Make sure the requirements/criteria are clearly stated (written on a list for older kids). This can be something as simple as a special breakfast choice if ready for school before a specific time (state the time and use the clock in the kitchen) or as easy as “as soon as you finish getting dressed you can _______.” You could even read the posts on token systems and use something like that for these times.

Try to make the reinforcer/reward as close to the behavior occurring as possible. The quicker the fun thing occurs after the behavior occurs, the better it will be. For older kids, can you get away with something special after school for a job well done in the morning before school? Yes, but it will not be nearly as effective as something that they get in the morning.

Hopefully things will speed up a bit for you…having the night-time 10 minute episode of Thomas the Train turned on when we leave the room at PJ time sure has sped up our little man.

Behavioral Momentum…ride the wave to more compliance

“Heading into the final weeks before the race, it seems Mr. Soandso has the momentum that will likely take him to the promised land”

There are so many ways we speak about momentum in our lives. You can hardly get through 15 minutes of Olympics coverage or, gag, the “Race to the Presidency” coverage without some mention of who has the “momentum.”

Momentum is an incredibly important and real factor with the behavior of your kids too, and is a bit more scientific than the sometimes mythical version you hear elsewhere. It is a strategy…a way to get from noncompliance to compliance. Simple, if you really think about it, but not used enough as far as I can see. Continue reading

Burps, fart noises, and dirty words

What do these things have in common? They are all things kids do for attention. Maybe it is to tick you off, make the little sister laugh, or get the friends hooting. BUT, what is also important here is these things are also very naturally funny and exciting to kids (and most adults…let’s be honest). Because these things are naturally funny/entertaining, it changes how we need to respond to them to make them less likely to happen in the future.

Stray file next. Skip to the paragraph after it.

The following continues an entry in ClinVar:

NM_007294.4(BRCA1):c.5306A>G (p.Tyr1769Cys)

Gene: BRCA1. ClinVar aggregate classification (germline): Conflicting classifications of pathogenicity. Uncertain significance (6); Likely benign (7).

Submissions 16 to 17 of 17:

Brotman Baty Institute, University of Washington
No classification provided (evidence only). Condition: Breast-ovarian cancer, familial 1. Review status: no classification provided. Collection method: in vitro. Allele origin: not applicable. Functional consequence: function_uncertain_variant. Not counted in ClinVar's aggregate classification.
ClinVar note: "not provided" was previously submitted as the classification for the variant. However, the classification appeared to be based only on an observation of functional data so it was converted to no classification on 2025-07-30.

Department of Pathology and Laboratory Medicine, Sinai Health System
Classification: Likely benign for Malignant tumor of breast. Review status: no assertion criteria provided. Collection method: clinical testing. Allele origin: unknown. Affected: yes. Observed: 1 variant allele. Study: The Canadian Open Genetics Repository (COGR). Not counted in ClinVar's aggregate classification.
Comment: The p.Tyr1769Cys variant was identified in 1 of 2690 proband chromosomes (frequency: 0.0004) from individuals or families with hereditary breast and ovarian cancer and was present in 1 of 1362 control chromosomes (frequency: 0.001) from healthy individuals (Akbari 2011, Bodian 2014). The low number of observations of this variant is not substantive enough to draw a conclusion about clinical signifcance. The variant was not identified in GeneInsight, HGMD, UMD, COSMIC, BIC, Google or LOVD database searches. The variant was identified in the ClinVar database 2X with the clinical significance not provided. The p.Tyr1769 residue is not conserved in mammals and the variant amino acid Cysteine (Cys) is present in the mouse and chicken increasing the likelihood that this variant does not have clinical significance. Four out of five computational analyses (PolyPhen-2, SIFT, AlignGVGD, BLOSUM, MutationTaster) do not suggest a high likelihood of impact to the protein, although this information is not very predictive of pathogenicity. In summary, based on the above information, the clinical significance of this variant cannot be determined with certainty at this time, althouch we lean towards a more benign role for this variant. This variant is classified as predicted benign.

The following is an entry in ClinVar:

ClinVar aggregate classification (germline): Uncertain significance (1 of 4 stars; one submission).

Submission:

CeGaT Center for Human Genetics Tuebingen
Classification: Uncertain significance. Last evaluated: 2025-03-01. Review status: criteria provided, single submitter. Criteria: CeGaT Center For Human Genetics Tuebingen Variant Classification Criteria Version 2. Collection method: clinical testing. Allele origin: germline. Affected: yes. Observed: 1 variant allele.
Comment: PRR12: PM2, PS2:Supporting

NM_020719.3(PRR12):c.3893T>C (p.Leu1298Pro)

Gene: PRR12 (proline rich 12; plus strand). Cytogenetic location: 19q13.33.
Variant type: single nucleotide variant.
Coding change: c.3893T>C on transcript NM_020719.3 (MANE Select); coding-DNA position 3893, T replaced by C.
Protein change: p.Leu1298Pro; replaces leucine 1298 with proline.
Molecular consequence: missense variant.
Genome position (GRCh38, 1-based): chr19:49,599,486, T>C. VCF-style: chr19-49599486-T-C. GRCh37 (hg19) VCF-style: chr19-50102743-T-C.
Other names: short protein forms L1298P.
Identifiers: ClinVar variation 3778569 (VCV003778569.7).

I have written multiple times about how behaviors that are fed by attention need to be ignored rather than “punished” because the primary reason they occur is for the attention, sometimes regardless of the type of attention it is: positive or negative. You have seen this happen: kid does something for attention, a parent calls them out, “don’t you make that face at me young man!” and the kid laughs and walks away fulfilled. Winner.

There are plenty of these attention-seeking behaviors that are totally ignorable and the best case scenario is to either completely ignore it or redirect your kid’s attention to something else.

But, there are behaviors that are fueled by attention, but also are naturally/automatically reinforced. For example, I have heard many children (including my own) do things without others around that make them laugh or that are appealing to one of their senses. Funny noises, bad words, bodily noises, etc.

My son likes to hear himself burp. My daughter likes to hear herself say “poopy.” They will both do these things in front of people, but also in isolation. This is problematic because even if you do ignore these behaviors, they will fuel themselves and will continue to be funny or entertaining for an undetermined period of time. They will also be intermittently reinforced by the attention from others, which will also give the behavior a bit more strength.

So, there are two things you need to do with these behaviors:

1) Make up your mind as to what consequences you will use for such behaviors when they occur. This could be one of the “three strikes” types of systems I have discussed before, or some other way you can respond to the behavior without getting caught up in the moment. This might be something like, “if you want to watch your shows tonight after bath time, you need to go without making that sound with your mouth at dinner.”

The reminder or the rules should be exact and simple and should be stated positively. Another example, “Danny can stay over to play as long as you use kind words and do not say potty words. If you do, he will have to leave.”

The important part here is not necessarily the consequence (although that is pretty big), but is the fact you are thinking about it, making your decision and talking to your kid ahead of time…before the behavior happens.

2) Specifically and appropriately reinforce the absence of it. If you are having a lot of trouble with dirty words or with body sounds, etc., then make a consistent and concerted effort to apply a little extra emphasis on the non-occurrence of the behavior. For example, “if Danny comes over and you can play until dinner without using potty words, we can order a special pizza” or “you can have a special treat when we get home if you don’t make those noises at the park today.”